The proposal was co-sponsored by other European nations—Spain and Portugal—, and it quickly became the most pressing topic on the agenda, even before the Assembly began. In the two meetings that preceded the 72nd WHA, it became clear that the countries where the big pharmaceutical companies have their headquarters, such as Germany, France, the United Kingdom, and Switzerland, would use all of the necessary diplomatic means to prevent this kind of transparency proposed in the resolution. The UK delegation proposed editing the text to suppress from it any mention to ‘high prices,’ which was basically the core of the problem. The debate among the delegations, which was held behind closed doors, was extended throughout the whole event. More countries joined the proposal, which was the case of Brazil.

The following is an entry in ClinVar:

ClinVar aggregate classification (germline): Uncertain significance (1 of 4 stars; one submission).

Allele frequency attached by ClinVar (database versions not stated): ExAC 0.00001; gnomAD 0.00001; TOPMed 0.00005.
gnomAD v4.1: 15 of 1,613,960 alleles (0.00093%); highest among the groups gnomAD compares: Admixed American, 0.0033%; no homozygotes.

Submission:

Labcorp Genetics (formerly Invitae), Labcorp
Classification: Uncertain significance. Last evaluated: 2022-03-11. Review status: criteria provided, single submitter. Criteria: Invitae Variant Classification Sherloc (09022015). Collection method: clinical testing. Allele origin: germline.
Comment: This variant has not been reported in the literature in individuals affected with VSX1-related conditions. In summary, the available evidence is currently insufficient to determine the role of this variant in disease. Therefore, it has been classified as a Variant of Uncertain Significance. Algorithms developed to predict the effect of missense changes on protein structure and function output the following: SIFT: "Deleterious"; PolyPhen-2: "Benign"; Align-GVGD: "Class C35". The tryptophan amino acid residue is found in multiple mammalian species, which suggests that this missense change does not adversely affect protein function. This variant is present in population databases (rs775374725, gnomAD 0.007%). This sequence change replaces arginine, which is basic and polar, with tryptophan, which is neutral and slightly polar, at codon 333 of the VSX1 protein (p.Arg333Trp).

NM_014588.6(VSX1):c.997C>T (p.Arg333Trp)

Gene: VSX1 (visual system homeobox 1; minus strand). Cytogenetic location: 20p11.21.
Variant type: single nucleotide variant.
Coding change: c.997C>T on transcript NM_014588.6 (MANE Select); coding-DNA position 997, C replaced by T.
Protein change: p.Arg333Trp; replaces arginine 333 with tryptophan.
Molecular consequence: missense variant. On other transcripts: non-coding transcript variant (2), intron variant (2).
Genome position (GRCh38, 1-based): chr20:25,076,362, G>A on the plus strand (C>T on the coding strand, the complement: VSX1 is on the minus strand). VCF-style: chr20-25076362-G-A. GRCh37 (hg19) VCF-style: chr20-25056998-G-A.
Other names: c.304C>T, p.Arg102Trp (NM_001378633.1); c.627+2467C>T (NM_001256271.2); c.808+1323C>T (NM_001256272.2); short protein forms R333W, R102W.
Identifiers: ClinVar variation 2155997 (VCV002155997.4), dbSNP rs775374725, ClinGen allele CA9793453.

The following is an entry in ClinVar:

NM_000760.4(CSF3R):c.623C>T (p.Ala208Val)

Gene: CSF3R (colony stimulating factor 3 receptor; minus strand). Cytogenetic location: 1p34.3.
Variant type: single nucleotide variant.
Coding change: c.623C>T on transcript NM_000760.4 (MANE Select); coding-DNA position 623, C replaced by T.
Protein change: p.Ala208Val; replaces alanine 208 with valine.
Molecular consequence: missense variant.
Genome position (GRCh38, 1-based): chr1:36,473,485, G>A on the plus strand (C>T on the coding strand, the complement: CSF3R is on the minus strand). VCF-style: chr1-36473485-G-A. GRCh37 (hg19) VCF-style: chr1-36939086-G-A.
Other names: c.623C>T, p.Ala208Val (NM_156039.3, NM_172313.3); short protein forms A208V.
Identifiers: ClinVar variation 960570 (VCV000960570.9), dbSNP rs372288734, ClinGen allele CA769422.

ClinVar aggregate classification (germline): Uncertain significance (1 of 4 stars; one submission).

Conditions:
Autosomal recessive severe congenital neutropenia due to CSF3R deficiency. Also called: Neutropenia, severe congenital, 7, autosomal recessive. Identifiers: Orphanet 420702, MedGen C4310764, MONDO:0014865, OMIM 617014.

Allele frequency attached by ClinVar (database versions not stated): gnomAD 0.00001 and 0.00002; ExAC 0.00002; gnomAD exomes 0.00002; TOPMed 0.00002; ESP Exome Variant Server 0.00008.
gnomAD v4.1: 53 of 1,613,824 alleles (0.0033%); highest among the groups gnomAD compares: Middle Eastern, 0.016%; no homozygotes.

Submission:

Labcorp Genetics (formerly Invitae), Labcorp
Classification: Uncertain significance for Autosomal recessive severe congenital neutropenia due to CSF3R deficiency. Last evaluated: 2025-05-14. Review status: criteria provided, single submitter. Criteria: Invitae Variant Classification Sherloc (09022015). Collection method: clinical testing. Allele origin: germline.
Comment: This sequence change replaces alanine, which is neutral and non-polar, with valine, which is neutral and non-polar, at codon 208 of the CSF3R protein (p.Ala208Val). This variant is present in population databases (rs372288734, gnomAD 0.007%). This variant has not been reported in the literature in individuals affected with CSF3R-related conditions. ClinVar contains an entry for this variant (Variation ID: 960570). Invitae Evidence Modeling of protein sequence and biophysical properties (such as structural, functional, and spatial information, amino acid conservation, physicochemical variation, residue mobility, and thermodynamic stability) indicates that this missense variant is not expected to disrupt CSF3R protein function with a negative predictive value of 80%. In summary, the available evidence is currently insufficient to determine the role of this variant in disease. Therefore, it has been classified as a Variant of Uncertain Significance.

Even so, at a certain point, there was no certainty whether or not the resolution would be formally discussed by the Assembly. And an aura of apprehension took over the Palace of Nations, where the event is held, in the city of Geneva, Switzerland, when, at the backstage, there were indications that the text could be completely altered. The risk was that the political moment generated by the resolution would turn out to be an anticlimax, since a bad decision could hinder future discussions, and, consequently, further advances. At the last moment, the resolution was presented for voting, and it passed. But the approved text is far less ambitious than the original: the whole section regarding transparency in the production chain was removed.
Rise and fall